I own an 18x Sport Ultra (kevlar) of the generation before the current models that have the retractable Track Master rudder.
I am a mid-60s intermediate paddler, 6'0" who struggles to stay under 180 lbs but who stays in decent aerobic shape. More than 90% of my paddling is for fitness and takes place on a small reservoir on smooth water. The most challenging conditions I have faced since I bought the boat in August of 2008 have been 2-foot wind waves on larger lakes with a longer fetch than my local reservoir, though once there were waves that high on the local lake because of 40 mph gusting winds that kicked up a fuss despite the small fetch. I have not done any camping in the boat. I've been paddling since 2004, with a Venture/P&H Easky 15 and then an Eddyline Nighthawk as my previous two boats. I also currently own a Current Designs Scirocco.
My boat is light, easy to carry, about the 36 pounds advertised by Epic. It is pretty fast--considering its aging engine. When I'm in shape and conditions are mostly calm I can sustain 5.5 or 5.4 average speeds (GPS measured) over an hour and a half of fitness paddling. The GPS tells me that I can sprint to 7.1 mph. That's with Epic's mid-wing paddle. By way of comparison, the same paddle and effort and conditions in my plastic Scirocco gets me about a 5.1 mph average. I've paddled one race of 11-12 miles on northern California's American Estero and led the other novice paddlers (a dozen or so) by 20 minutes or more at the finish--official time 2 hours, 10 minutes. Even the Intermediate and Expert paddlers, on surf skis or outrigger canoes, (and on whom I had 10 and 20 minute starting advantages) did not catch me until about 2/3 of the race distance was covered.
The rudder on my boat hinges the trailing portion of the hull and includes a molded-in tab that extends below the normal line of the bottom of the boat in give a better bite. The tab is a compromise that Epic scrapped for the newer retractable rudder. My rudder makes the boat track very well in most conditions, but is not really all that good for strong directional control in following wind and waves. The carbon-fiber bar and pedal control system at my feet is durable and effective for both knees-together full-body-rotation paddling and for knees-apart-and-locked-in paddling. The latter mode allows control by edging to which this 18-foot boat responds quite well. Even if a rudder line broke, a moderately skilled paddler could readily control the boat just by edging provided the rudder did not get locked over on one side or the other--not as maneuverable as my Scirocco, but way more maneuverable than other 18-ft boats I've tried, e.g. the CD Solstice.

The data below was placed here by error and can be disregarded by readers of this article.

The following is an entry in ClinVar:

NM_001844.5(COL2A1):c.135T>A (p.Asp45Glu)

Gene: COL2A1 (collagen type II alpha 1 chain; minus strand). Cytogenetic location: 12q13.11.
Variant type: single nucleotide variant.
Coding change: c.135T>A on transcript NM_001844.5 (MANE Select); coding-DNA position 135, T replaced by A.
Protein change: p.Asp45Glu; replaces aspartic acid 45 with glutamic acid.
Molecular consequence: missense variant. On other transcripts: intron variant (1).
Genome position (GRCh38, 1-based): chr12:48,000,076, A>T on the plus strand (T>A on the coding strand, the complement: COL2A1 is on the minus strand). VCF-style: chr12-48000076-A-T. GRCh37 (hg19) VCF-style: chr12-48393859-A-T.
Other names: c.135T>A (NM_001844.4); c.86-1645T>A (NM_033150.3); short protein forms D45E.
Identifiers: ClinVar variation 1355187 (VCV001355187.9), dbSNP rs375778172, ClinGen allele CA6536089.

The two major failures of my boat's design are the seat and the rear hatch. With the seat I had problems like those described by Celeste De Bease below. I do rolling practice each summer in the nearby college pool, and the single track holding the seat to the hull broke because the seat constantly rocked from side to side and eventually pried the track apart. Also like Celeste I had a very good response from Epic, whose representatives paid for the repair even though I was the boat's third owner and it was well beyond warranty. It did take a long time to get the new parts delivered to the local dealer and for the dealer and their repair technician and me to all get together. The work was completed in December, and I didnít start roll practice again until the next June. The new track held well enough, but the seat itself tore at the point of its front attachment to the track. I expect Epic would have worked with me again in a satisfactory manner, but I chose instead simply to take out the seat and go with a homemade system of Thermarest camp mat and closed-cell foam that has made for a comfortable and lighter seat that lowers the center of gravity maybe half an inch. I do surrender adjustability, but I'm not a paddler sophisticated enough to notice the difference. The rear hatch looks and acts like it was not designed for its seat. In a 20-minute rolling drill at the pool, it lets in a half gallon or more of water that I must sponge out each time before carrying the boat back to my car. For this problem also, it appears, Epic has designed a solution in its current generation of the 18x and 16x.
Overall, my Epic 18x Sport Ultra is still my 'pride and joy' and gets used nearly every week. I find myself wishing I could upgrade to Epic's newer version of this boat, but Iíve spent my big bucks on water toys. I'm happy I did.